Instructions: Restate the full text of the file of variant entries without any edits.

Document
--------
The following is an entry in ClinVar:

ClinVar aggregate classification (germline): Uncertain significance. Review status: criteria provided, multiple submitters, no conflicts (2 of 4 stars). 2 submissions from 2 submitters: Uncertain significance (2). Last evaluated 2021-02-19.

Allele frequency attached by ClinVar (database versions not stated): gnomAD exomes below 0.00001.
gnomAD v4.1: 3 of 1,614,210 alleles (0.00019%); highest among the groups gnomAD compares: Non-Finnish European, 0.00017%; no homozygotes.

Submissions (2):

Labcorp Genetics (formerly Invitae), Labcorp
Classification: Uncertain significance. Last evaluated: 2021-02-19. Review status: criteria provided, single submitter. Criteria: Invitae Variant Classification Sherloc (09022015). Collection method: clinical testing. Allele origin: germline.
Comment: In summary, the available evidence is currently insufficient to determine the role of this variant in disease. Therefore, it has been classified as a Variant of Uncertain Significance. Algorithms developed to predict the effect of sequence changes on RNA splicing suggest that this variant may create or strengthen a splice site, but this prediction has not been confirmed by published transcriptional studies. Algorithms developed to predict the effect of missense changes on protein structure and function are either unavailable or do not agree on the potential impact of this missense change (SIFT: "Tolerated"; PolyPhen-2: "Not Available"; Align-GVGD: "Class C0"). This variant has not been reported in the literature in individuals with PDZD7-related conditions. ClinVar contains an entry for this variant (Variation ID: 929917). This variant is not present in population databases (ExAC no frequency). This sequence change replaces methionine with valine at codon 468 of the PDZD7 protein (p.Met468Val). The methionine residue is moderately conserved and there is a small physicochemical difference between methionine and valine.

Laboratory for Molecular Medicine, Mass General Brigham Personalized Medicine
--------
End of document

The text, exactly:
The following is an entry in ClinVar:

ClinVar aggregate classification (germline): Uncertain significance. Review status: criteria provided, multiple submitters, no conflicts (2 of 4 stars). 2 submissions from 2 submitters: Uncertain significance (2). Last evaluated 2021-02-19.

Allele frequency attached by ClinVar (database versions not stated): gnomAD exomes below 0.00001.
gnomAD v4.1: 3 of 1,614,210 alleles (0.00019%); highest among the groups gnomAD compares: Non-Finnish European, 0.00017%; no homozygotes.

Submissions (2):

Labcorp Genetics (formerly Invitae), Labcorp
Classification: Uncertain significance. Last evaluated: 2021-02-19. Review status: criteria provided, single submitter. Criteria: Invitae Variant Classification Sherloc (09022015). Collection method: clinical testing. Allele origin: germline.
Comment: In summary, the available evidence is currently insufficient to determine the role of this variant in disease. Therefore, it has been classified as a Variant of Uncertain Significance. Algorithms developed to predict the effect of sequence changes on RNA splicing suggest that this variant may create or strengthen a splice site, but this prediction has not been confirmed by published transcriptional studies. Algorithms developed to predict the effect of missense changes on protein structure and function are either unavailable or do not agree on the potential impact of this missense change (SIFT: "Tolerated"; PolyPhen-2: "Not Available"; Align-GVGD: "Class C0"). This variant has not been reported in the literature in individuals with PDZD7-related conditions. ClinVar contains an entry for this variant (Variation ID: 929917). This variant is not present in population databases (ExAC no frequency). This sequence change replaces methionine with valine at codon 468 of the PDZD7 protein (p.Met468Val). The methionine residue is moderately conserved and there is a small physicochemical difference between methionine and valine.

Laboratory for Molecular Medicine, Mass General Brigham Personalized Medicine